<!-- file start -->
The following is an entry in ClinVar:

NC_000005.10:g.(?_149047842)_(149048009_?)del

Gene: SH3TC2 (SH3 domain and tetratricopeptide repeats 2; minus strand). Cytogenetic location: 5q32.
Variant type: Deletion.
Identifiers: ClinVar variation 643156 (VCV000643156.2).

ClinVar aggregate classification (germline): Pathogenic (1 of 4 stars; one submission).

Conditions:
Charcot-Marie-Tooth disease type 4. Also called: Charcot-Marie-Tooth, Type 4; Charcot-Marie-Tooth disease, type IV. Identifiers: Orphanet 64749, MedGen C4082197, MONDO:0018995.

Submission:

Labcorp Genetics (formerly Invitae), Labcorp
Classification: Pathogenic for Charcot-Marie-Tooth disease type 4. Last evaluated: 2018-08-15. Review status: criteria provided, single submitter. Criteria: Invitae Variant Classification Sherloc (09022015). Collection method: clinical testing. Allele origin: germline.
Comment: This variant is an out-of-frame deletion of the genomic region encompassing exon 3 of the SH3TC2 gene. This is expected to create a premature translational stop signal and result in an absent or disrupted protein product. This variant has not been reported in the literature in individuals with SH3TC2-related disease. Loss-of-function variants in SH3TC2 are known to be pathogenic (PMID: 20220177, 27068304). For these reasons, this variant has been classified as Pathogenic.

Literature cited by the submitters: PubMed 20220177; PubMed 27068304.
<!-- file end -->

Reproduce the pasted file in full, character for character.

The following is an entry in ClinVar:

NC_000005.10:g.(?_149047842)_(149048009_?)del

Gene: SH3TC2 (SH3 domain and tetratricopeptide repeats 2; minus strand). Cytogenetic location: 5q32.
Variant type: Deletion.
Identifiers: ClinVar variation 643156 (VCV000643156.2).

ClinVar aggregate classification (germline): Pathogenic (1 of 4 stars; one submission).

Conditions:
Charcot-Marie-Tooth disease type 4. Also called: Charcot-Marie-Tooth, Type 4; Charcot-Marie-Tooth disease, type IV. Identifiers: Orphanet 64749, MedGen C4082197, MONDO:0018995.

Submission:

Labcorp Genetics (formerly Invitae), Labcorp
Classification: Pathogenic for Charcot-Marie-Tooth disease type 4. Last evaluated: 2018-08-15. Review status: criteria provided, single submitter. Criteria: Invitae Variant Classification Sherloc (09022015). Collection method: clinical testing. Allele origin: germline.
Comment: This variant is an out-of-frame deletion of the genomic region encompassing exon 3 of the SH3TC2 gene. This is expected to create a premature translational stop signal and result in an absent or disrupted protein product. This variant has not been reported in the literature in individuals with SH3TC2-related disease. Loss-of-function variants in SH3TC2 are known to be pathogenic (PMID: 20220177, 27068304). For these reasons, this variant has been classified as Pathogenic.

Literature cited by the submitters: PubMed 20220177; PubMed 27068304.